One of the stranger developments of recent years is the influence of physics on algebraic geometry. A dramatic recent example is Gromov-Witten theory, which draws its inspiration from quantum field theory, but can be used to study the moduli space of complex algebraic curves.
A moduli space is a space that parameterizes all objects of a certain type. The classic example is the projective line, which classifies lines in the plane: each line in the plane corresponds to one and only one point in the plane. The moduli space of curves classifies complex-algebraic curves. The space itself is a geometric object, but its structure turns out to be very complicated, and recent progress has relied on these ideas from physics.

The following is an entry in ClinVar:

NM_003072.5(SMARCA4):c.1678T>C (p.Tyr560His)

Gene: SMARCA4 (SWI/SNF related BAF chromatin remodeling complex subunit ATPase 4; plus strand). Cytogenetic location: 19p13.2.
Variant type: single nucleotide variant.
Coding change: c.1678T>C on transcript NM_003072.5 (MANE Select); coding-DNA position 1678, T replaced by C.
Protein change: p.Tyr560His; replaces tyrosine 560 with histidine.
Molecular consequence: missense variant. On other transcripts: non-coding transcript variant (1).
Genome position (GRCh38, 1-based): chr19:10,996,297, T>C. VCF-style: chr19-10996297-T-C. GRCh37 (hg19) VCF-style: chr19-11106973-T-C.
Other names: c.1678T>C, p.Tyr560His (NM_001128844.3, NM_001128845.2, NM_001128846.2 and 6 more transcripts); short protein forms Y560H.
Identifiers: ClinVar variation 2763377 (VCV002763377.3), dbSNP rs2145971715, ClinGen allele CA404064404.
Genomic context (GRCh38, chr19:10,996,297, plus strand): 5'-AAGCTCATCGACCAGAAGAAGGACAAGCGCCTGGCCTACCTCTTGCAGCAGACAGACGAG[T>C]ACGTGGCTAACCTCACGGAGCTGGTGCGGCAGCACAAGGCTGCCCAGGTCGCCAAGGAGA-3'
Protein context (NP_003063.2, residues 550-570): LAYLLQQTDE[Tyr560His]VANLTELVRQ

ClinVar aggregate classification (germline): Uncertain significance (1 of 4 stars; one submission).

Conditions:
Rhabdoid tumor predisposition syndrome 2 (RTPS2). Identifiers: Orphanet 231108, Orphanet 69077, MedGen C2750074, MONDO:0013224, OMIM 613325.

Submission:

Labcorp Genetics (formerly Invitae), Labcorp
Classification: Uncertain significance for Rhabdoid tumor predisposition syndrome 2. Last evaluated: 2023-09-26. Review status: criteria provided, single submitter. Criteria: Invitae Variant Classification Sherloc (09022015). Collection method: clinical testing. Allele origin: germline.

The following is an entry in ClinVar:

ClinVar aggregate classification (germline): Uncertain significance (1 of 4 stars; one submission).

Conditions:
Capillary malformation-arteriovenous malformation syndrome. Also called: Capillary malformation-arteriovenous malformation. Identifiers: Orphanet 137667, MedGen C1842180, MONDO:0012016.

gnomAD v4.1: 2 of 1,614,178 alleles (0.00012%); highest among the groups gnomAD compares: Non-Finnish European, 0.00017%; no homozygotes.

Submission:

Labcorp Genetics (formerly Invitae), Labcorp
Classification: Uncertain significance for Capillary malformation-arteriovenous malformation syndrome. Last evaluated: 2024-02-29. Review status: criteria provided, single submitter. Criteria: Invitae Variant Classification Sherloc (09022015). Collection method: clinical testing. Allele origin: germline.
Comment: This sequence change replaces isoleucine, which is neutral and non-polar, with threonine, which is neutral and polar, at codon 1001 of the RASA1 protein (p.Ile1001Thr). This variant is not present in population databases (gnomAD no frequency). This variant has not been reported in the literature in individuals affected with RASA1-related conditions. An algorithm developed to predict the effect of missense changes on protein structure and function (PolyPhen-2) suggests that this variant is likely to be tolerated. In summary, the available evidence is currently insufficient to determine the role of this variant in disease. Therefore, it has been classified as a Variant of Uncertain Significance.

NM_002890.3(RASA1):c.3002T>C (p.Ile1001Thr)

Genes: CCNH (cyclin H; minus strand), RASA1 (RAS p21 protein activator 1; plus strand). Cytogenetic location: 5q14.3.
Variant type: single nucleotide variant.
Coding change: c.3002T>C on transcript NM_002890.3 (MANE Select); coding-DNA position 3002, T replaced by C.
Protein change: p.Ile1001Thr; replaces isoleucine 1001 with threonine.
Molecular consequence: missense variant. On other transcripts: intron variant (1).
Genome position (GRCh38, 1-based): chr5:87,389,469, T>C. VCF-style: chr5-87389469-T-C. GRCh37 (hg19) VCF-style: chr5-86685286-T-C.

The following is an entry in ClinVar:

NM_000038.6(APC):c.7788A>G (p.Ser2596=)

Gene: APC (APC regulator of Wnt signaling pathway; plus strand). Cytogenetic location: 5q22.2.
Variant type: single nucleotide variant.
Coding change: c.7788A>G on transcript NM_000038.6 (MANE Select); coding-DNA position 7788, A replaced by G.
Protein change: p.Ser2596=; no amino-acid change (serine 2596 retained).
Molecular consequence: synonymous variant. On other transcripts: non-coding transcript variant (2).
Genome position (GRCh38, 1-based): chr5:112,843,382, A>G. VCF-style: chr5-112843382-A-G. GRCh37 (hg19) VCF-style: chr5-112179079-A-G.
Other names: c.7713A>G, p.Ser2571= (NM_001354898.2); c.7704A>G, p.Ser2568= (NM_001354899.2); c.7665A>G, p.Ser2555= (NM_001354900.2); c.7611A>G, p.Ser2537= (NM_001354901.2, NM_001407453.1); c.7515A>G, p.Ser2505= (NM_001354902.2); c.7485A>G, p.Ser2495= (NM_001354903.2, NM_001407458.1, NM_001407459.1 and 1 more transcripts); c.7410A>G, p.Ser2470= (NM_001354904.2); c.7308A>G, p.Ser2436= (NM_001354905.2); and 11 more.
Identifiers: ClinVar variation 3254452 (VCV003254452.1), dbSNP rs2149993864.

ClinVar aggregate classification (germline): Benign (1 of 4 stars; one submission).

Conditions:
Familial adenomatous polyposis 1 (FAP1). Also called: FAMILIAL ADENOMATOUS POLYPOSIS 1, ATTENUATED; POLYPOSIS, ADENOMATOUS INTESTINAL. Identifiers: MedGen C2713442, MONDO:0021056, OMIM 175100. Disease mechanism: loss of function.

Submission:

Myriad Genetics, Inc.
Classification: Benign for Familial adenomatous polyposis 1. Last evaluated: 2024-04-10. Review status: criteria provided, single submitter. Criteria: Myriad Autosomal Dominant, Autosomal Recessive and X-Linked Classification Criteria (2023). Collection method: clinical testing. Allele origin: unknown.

Ravi Vakil has posted a survey article on the subject, The moduli space of curves and Gromov-Witten theory, to Arxiv. He also has an older, more elementary article from the June/July 2003 Notices of the AMS, The moduli space of curves and its tautological ring.